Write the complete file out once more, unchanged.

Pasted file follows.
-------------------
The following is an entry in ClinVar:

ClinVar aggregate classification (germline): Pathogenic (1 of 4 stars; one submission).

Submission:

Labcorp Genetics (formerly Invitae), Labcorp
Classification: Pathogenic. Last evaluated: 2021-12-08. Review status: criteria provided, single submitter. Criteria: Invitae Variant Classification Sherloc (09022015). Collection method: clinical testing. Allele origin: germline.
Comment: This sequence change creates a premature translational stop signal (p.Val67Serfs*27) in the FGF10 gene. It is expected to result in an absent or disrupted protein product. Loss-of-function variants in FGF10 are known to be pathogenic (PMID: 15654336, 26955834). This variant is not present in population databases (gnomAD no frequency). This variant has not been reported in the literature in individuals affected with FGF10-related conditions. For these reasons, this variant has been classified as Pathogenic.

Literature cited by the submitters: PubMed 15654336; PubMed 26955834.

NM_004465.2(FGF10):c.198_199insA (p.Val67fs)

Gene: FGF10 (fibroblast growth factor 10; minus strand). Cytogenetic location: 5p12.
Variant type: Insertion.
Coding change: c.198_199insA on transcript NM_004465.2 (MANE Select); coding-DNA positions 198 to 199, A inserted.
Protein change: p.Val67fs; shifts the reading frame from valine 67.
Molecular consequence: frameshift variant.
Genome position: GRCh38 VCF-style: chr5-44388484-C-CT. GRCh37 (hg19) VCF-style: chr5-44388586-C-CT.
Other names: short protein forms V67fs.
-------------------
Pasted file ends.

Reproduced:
The following is an entry in ClinVar:

ClinVar aggregate classification (germline): Pathogenic (1 of 4 stars; one submission).

Submission:

Labcorp Genetics (formerly Invitae), Labcorp
Classification: Pathogenic. Last evaluated: 2021-12-08. Review status: criteria provided, single submitter. Criteria: Invitae Variant Classification Sherloc (09022015). Collection method: clinical testing. Allele origin: germline.
Comment: This sequence change creates a premature translational stop signal (p.Val67Serfs*27) in the FGF10 gene. It is expected to result in an absent or disrupted protein product. Loss-of-function variants in FGF10 are known to be pathogenic (PMID: 15654336, 26955834). This variant is not present in population databases (gnomAD no frequency). This variant has not been reported in the literature in individuals affected with FGF10-related conditions. For these reasons, this variant has been classified as Pathogenic.

Literature cited by the submitters: PubMed 15654336; PubMed 26955834.

NM_004465.2(FGF10):c.198_199insA (p.Val67fs)

Gene: FGF10 (fibroblast growth factor 10; minus strand). Cytogenetic location: 5p12.
Variant type: Insertion.
Coding change: c.198_199insA on transcript NM_004465.2 (MANE Select); coding-DNA positions 198 to 199, A inserted.
Protein change: p.Val67fs; shifts the reading frame from valine 67.
Molecular consequence: frameshift variant.
Genome position: GRCh38 VCF-style: chr5-44388484-C-CT. GRCh37 (hg19) VCF-style: chr5-44388586-C-CT.
Other names: short protein forms V67fs.